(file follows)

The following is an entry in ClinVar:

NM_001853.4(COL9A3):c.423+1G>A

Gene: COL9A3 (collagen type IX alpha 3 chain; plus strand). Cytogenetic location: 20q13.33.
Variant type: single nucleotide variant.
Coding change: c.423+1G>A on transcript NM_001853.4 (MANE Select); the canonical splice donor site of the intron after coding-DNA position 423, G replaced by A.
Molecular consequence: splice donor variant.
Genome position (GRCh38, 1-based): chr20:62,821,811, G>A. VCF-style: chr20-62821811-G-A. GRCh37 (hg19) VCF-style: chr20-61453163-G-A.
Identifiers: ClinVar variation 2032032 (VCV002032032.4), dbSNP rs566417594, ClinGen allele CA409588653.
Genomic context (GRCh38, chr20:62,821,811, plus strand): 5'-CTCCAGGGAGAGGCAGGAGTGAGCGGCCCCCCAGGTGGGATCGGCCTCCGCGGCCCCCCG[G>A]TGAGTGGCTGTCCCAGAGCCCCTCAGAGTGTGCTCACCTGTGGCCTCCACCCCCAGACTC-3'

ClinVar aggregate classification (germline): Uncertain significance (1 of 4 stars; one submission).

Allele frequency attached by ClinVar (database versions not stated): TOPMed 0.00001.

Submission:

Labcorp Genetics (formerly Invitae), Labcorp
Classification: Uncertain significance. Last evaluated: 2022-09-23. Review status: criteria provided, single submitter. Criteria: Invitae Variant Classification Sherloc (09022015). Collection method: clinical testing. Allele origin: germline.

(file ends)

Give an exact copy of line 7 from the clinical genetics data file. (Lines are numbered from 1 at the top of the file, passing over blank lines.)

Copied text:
Genome position (GRCh38, 1-based): chr20:62,821,811, G>A. VCF-style: chr20-62821811-G-A. GRCh37 (hg19) VCF-style: chr20-61453163-G-A.